In Q&A sessions following our presentations in secondary schools promoting chastity, invariably someone would ask: "Why does our government allow the NGO's and UN agencies to promote the condom so aggressively?" Our only answer was that their government has swallowed the argument that Tanzanian youth cannot practice total abstinence before marriage, and that the bribes and perks provided the government by the NGO's were too persuasive to be refused (Human Life International, Special Report No. 190, October 2000).

The rhetoric about condoms, however, may be directed more to funding agencies in the galleries than to national audiences vulnerable to AIDS. Applications for funds are made persuasive with statistics: "We supplied _____ millions of condoms, we conducted ____ guidance sessions, we prevented _____ pregnancies, _____STD's and _____HIV infections." Population control, now teamed up with HIV/AIDS control, is a huge industry which provides a living for hundreds of thousands of employees. Funding is lavish, by USAID, UNFPA, major tax-privileged Foundations, and various national governments.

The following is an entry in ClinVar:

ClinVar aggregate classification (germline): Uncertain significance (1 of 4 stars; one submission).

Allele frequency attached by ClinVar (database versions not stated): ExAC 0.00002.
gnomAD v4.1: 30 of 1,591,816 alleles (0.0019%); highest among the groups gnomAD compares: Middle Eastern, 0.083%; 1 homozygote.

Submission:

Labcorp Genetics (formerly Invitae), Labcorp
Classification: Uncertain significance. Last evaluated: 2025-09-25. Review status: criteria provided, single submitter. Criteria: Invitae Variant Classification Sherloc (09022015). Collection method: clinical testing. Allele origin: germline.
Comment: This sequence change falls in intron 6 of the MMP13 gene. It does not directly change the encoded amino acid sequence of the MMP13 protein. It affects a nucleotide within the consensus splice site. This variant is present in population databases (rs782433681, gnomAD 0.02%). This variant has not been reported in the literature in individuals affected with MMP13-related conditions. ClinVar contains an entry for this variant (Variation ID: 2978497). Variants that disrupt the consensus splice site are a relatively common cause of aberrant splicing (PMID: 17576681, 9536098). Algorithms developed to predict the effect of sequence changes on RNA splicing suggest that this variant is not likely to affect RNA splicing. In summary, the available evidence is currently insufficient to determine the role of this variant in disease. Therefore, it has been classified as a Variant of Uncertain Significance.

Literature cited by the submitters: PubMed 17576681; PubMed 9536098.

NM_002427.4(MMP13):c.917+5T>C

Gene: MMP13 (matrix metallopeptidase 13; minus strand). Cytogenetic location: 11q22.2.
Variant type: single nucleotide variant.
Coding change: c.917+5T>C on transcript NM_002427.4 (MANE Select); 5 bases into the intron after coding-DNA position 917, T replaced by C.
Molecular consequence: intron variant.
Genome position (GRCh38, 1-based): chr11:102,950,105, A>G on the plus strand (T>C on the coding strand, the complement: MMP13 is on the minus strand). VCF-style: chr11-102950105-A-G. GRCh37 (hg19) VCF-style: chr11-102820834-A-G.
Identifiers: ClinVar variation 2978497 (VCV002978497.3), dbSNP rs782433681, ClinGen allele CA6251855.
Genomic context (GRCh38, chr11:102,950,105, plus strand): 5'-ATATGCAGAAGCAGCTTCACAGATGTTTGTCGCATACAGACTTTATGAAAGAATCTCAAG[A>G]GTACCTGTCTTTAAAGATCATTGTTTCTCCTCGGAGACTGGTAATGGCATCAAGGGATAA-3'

Use of the condom among the masses in sub-Saharan Africa, however, appears to less than the high decibel promotion might lead us to think. A large gap is noted between knowing about condoms and using them. "Most condom-promotion strategies for preventing the spread of HIV infection in sub-Saharan Africa have targeted female sex workers and truck drivers" ( Studies in Family Planning, 31,1, September 2000, p.203). "Recent surveys have shown inconsistent and low use of condoms as well as a reluctance to use them for STD prevention among adult men and women and among adolescents in Nigeria" (op. cit. p.206). In the tabulation provided by, the column "condom access, %" has data for only five of the forty five listed countries: Congo: 3% (1996); Ethiopia 80% (1994); Guinea 1% (1996); Uganda 50% (1995); and Tanzania 3% (1996). Truck drivers and female sex workers appear to be the populations where access and use are concentrated.

Condoms, Imperfect Protection Against AIDS